# Homework Help: Terminal velocity of a steel ball

1. Nov 16, 2005

### sueanne

Hi I doing a coursework on finding the terminal velocity of a steel ball in a liquid at different temperatures

How is my graph suppose to like? My two variables are temperature and terminal velocity (i got my terminal velocity from speed = distance / time)
And if possible, if you know it, what will the line look like? Is it porportional?

2. Nov 16, 2005

### Tide

What does the graph from your data look like?

3. Nov 16, 2005

### sueanne

I have temperature on the x axis, and terminal velocity on the y axis. My line is linear, and i think its porportional like a 45 degree line, except the last point which must be an anomalie

4. Nov 16, 2005

### Pengwuino

These weren't experimentally determined were they...

5. Nov 16, 2005

### sueanne

sorry mate i dont understand what ure on about 'experimentally determind" of course my results are inaccurate. the actual formula for finding terminal velocity is way more complex than that , but my teacher insisted on it man.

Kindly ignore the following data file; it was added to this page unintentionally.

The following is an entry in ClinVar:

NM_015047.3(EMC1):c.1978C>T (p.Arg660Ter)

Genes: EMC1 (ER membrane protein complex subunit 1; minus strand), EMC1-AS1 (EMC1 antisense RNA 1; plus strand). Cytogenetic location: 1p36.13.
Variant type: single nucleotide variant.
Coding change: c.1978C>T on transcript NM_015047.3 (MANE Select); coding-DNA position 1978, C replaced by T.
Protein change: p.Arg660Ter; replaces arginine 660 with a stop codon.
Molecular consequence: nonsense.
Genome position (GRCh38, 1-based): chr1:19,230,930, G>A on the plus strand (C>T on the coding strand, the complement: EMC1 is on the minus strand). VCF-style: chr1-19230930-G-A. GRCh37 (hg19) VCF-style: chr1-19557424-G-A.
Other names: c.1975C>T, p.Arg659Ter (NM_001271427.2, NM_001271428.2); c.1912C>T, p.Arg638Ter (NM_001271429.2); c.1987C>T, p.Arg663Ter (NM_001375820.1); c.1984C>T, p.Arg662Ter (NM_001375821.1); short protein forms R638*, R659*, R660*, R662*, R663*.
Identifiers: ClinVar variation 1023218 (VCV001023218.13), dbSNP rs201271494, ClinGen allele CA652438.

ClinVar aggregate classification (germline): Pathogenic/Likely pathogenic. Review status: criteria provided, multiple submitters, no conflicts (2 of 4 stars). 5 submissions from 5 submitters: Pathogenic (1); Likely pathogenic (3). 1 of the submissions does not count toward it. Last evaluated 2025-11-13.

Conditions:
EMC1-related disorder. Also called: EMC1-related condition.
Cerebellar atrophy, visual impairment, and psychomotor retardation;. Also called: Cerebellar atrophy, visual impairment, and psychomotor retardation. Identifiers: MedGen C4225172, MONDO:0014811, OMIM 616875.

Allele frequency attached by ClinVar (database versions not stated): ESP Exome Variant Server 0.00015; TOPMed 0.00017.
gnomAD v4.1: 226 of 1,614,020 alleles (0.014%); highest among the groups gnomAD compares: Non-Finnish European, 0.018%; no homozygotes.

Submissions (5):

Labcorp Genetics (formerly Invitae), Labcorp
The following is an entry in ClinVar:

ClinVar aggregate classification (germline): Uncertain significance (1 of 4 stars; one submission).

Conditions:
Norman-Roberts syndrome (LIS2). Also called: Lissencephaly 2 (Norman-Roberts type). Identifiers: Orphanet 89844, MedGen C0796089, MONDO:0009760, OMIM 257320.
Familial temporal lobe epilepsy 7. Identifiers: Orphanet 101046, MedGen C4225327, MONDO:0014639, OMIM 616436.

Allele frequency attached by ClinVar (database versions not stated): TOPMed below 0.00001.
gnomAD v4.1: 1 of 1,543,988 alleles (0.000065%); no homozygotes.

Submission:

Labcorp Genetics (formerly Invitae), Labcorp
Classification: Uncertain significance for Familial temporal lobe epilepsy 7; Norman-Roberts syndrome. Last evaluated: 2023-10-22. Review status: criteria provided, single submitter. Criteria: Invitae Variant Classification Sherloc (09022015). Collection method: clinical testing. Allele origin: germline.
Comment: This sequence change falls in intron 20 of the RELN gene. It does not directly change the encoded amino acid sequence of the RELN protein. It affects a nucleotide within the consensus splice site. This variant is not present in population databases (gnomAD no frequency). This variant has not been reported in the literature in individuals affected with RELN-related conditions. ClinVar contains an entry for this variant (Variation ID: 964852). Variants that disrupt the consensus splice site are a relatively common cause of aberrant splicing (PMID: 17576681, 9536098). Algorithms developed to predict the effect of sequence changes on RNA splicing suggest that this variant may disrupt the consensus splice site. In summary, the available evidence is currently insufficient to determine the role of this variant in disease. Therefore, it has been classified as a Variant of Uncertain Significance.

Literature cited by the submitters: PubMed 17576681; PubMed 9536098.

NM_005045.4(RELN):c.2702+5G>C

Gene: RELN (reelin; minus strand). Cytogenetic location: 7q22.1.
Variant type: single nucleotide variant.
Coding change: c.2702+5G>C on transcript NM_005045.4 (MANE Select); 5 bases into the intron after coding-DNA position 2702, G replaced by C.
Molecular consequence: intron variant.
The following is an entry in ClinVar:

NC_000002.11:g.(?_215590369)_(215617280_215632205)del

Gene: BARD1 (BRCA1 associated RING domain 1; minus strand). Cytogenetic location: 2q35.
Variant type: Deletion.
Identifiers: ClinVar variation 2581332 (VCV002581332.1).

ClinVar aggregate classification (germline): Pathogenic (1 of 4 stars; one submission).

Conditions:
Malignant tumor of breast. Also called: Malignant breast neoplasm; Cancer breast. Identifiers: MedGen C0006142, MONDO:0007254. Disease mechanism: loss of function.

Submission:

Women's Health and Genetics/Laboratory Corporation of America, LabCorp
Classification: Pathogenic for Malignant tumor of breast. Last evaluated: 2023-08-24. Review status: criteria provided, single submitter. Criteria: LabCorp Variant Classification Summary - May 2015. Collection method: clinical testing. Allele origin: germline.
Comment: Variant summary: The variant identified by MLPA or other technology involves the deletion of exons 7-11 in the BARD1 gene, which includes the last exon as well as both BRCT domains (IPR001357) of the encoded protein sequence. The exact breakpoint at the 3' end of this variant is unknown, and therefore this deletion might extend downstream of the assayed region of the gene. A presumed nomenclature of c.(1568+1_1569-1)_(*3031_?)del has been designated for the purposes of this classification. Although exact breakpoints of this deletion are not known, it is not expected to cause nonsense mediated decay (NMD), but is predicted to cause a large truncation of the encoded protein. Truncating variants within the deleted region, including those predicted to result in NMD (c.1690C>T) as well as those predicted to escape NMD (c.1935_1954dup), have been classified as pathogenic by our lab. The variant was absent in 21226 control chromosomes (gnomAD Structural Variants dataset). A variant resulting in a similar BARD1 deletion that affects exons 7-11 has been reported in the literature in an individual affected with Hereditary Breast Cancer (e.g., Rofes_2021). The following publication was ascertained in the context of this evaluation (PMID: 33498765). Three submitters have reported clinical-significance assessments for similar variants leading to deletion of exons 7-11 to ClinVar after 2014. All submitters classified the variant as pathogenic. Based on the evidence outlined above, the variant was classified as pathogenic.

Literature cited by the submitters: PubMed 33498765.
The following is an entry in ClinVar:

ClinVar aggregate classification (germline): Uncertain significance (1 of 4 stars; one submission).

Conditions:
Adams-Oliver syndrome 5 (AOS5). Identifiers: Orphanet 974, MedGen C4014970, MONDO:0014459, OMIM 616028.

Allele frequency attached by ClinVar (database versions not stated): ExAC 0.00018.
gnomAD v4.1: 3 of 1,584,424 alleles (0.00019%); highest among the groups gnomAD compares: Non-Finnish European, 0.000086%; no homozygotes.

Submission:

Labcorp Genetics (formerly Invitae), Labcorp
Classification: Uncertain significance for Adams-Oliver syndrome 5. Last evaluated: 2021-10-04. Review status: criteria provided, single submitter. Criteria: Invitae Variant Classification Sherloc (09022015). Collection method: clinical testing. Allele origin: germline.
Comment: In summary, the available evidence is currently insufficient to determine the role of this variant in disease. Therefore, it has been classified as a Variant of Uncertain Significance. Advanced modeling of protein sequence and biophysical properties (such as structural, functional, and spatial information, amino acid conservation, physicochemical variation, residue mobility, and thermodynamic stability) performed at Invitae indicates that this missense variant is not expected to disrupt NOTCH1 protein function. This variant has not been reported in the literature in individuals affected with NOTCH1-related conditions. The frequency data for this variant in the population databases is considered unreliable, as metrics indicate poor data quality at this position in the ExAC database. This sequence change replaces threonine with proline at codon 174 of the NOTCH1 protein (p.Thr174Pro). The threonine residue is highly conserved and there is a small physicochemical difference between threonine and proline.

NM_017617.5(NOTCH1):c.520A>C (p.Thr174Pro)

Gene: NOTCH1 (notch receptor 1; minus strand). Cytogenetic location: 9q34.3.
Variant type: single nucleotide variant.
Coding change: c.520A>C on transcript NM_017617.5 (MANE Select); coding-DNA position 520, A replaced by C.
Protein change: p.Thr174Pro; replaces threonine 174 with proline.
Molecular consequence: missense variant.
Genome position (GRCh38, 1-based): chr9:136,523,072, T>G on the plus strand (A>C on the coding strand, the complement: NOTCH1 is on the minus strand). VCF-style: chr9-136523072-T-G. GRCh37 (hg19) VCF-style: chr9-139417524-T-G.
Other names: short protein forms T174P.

6. Nov 16, 2005

### Tide

Depending on how you made your measurements, that last point may reflect a situation where the ball hadn't reached terminal velocity - just a guess.

7. Nov 16, 2005

### sueanne

Yeah I guess so, whats really weird about the whole thing is that the whole experiment was based on a programme, we just had to time the steel ball reaching the bottom

8. Nov 20, 2005

### polyperson

Increase in temperature lowers the viscosity

Terminal velocity = (2 / 9) (r² g / η) (ρ - ρ')

Where r=radius, g=gravity, η=viscosity, ρ= density of steel, ρ'=density of the liquid

So, if η decreases, velocity increases.